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The Resurgence of ‘Molly’

The Techno-Festival "Nature One" held in Germany last year. (dapd/Harald Tittel)

The Techno-Festival “Nature One” held in Germany last year. (dapd/Harald Tittel)

The name “Molly” has been in the news quite a bit in recent weeks. It’s the street term for an ecstasy-like drug that seems to be making a resurgence in the club scene.

Three other names that have been in the news are Olivia, Jeffrey and Brittany. That’s 20-year-old Olivia Rotondo, a student at the University of New Hampshire; 23-year-old Jeffrey Russ of Rochester, N.Y.; and 19-year-old Brittany Flannigan, a student at Plymouth State University. All three died in the last two weeks from what are believed to have been overdoses of the drug. Olivia and Jeffrey were at the Electric Zoo Music Festival in New York; Brittany was seeing electronic music disc jockey Zedd at the House of Blues in Boston.

Molly has also been connected to several recent non-fatal overdoses, including two this weekend at Boston’s Bank of America Pavilion. We discuss the resurgence of the drug and the dangers involved.

Guest

Rita Nieves, director of the Bureau of Addictions Prevention, Treatment and Recovery Support Services for the Boston Public Health Commission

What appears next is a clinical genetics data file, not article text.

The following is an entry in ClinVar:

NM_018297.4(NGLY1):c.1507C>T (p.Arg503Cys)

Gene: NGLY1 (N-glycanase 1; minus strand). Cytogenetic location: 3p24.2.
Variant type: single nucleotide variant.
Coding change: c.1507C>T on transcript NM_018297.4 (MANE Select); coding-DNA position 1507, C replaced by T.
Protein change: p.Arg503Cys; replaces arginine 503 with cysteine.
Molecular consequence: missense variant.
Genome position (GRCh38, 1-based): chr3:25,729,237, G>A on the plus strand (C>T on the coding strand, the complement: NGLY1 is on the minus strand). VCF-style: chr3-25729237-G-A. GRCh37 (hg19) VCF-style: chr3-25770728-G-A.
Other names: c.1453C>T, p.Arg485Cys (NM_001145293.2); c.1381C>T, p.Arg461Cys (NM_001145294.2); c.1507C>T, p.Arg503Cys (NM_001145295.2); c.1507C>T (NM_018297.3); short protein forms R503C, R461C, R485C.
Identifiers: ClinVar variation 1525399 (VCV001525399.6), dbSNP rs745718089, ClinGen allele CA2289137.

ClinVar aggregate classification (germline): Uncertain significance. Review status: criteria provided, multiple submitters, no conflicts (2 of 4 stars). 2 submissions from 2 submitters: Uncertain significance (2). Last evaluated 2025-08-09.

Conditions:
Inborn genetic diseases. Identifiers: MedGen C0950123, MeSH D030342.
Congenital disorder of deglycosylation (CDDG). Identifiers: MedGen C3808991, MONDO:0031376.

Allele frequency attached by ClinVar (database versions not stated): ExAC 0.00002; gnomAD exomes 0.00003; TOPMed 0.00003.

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The Boston Herald: “As the East Coast grapples with a terrifying rash of deadly party drug overdoses, the federal Centers for Disease Control is urging hospitals around the country to start stocking up on the overdose-reversing drug Narcan amid a startling spike in deaths from another designer drug.”

The Boston Globe: “Shortly after those overdoses, Boston officials warned that the low-cost drug is seeping into the club and college social scenes. Boston University police have posted information about MDMA on their website, providing definitions and warnings about the dangers of the drug.”

The New York Times: “Known for inducing feelings of euphoria, closeness and diminished anxiety, Ecstasy was quickly embraced by Wall Street traders and Chelsea gallerinas. But as demand increased, so did the adulterants in each pill (caffeine, speed, ephedrine, ketamine, LSD, talcum powder and aspirin, to name a few), and by the new millennium, the drug’s reputation had soured.”


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